The Case for a Creator, Chapter 8
In my review of Darwin’s Black Box, I listed three ways that an irreducibly complex system can evolve:
The first can be summed up as scaffolding: extra parts which support a partially functional system until it is completely assembled, at which point the extra parts become unnecessary and are pruned away by selection. The second is the case of improvement becomes necessity, where an adaptation is at first merely beneficial, but as later changes build on it, it becomes indispensable. The third, possibly the most important, is change of function, also called cooption… A system which originally evolved to perform one function may take on a new function, starting out with multiple functioning parts rather than having to acquire them one piece at a time.
In his interview with Lee Strobel, Behe doesn’t address the first two. But Strobel does ask about the third, in reference to Behe’s account of the cilium:
“Maybe these three components were being used for other purposes in the cell and eventually came together for this new function… Isn’t it possible that they might all come together by chance?” [p.203]
Behe’s response is as follows:
“It’s extraordinarily improbable,” he replied. “Let me illustrate it for you. Say there are ten thousand proteins in a cell. Now, imagine you live in a town of ten thousand people, and everyone goes to the county fair at the same time. Just for fun, everyone is wearing blindfolds and is not allowed to speak. There are two other people named Lee, and your job is to link hands with them. What are the odds that you could go grab two people at random and create a link of Lees?” [p.203]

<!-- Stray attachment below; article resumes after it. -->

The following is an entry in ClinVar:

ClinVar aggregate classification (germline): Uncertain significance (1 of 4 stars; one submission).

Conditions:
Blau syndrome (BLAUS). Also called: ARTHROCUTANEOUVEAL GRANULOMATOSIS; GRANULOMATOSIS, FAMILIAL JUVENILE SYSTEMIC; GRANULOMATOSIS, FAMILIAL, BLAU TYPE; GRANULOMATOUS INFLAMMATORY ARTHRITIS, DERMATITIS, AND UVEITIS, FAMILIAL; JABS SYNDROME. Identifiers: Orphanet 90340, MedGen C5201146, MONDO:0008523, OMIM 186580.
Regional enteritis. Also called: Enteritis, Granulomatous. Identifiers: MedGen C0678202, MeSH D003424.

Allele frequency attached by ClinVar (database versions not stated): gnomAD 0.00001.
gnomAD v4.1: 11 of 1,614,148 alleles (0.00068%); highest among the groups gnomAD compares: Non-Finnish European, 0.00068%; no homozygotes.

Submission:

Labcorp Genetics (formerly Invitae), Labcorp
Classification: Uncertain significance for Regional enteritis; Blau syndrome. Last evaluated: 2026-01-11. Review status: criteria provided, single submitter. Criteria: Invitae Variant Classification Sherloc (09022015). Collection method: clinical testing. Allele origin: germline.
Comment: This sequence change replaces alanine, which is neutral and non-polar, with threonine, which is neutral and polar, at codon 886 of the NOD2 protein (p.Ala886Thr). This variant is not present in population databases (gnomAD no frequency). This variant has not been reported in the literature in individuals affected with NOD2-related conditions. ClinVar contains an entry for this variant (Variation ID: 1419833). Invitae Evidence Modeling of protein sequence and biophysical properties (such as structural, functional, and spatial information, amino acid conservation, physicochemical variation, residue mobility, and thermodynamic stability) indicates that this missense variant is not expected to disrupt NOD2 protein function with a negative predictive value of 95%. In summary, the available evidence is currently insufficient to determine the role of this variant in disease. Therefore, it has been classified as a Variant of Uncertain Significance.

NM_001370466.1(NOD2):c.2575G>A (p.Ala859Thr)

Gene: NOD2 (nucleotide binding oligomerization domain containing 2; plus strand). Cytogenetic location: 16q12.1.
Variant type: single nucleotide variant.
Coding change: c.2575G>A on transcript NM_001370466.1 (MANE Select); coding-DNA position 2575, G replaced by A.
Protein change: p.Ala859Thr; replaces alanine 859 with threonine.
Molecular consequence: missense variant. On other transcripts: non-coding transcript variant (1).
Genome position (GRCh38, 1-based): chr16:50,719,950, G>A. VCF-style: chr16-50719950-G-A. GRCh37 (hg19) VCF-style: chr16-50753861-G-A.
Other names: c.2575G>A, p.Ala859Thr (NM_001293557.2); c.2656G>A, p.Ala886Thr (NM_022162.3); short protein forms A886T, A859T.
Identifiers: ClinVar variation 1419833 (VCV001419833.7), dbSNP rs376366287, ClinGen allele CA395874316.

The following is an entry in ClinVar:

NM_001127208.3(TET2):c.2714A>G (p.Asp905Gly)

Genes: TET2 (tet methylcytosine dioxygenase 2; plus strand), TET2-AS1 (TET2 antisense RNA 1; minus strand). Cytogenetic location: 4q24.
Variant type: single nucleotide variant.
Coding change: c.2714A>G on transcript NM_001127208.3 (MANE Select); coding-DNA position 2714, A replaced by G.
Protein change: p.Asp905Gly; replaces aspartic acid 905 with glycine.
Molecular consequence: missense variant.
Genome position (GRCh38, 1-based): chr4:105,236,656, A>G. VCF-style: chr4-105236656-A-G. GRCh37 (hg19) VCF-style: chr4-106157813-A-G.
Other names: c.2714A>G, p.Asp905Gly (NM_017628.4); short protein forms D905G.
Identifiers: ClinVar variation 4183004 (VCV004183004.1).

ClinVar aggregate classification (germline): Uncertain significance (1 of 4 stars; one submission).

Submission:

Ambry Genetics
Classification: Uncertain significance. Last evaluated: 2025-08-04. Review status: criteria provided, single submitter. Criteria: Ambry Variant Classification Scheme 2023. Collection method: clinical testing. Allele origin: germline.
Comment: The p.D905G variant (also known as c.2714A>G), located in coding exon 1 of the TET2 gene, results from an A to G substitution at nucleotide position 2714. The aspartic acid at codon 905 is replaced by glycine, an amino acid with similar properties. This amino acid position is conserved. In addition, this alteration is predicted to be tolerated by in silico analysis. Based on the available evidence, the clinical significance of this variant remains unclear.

This is a clever argument, and probably seems very convincing to people who don’t understand how evolution works. It can’t be doubted that the odds against random chance giving rise to the right mutations to produce a cilium must be incredibly large. Has Behe put his finger on a critical flaw in evolution?
Let’s say you’re a poker player playing a game of five-card draw. In the initial deal, you get a full house:
9♦ 9♥ 9♣ Q♣ Q♠
The betting begins, and none of your opponents fold. The showdown comes, and one of them has two pair:
2♦ 2♥ 7♣ 7♠ K♥
One has three of a kind:
3♥ 3♦ 3♣ 8♠ 6♥
and one has a lowly ace high:
A♥ 10♦ 6♠ 4♣ 3♠
You win. Success!
At first, you bask in your victory and congratulate yourself for your good luck. But then you make a dramatic realization – the probability of getting the specific hand you were dealt was astoundingly small. After all, there are 52 cards in a standard deck! The odds of being dealt the exact hand that won you the round can be computed as just one chance in 2,598,960, or 0.0000003847693%. Given that you triumphed despite such improbability, is it really believable that your victory came about by chance? Especially if you win more than one hand, shouldn’t you consider the hypothesis that there’s an Intelligent Designer influencing the workings of the game?
When it’s put in these terms, the fallacy is obvious. The odds of drawing one particular hand are low, but the question you should be asking is the odds of drawing any winning hand. There are many different winning hands in any particular round, and depending on what your opponents were dealt, your chances could be quite high.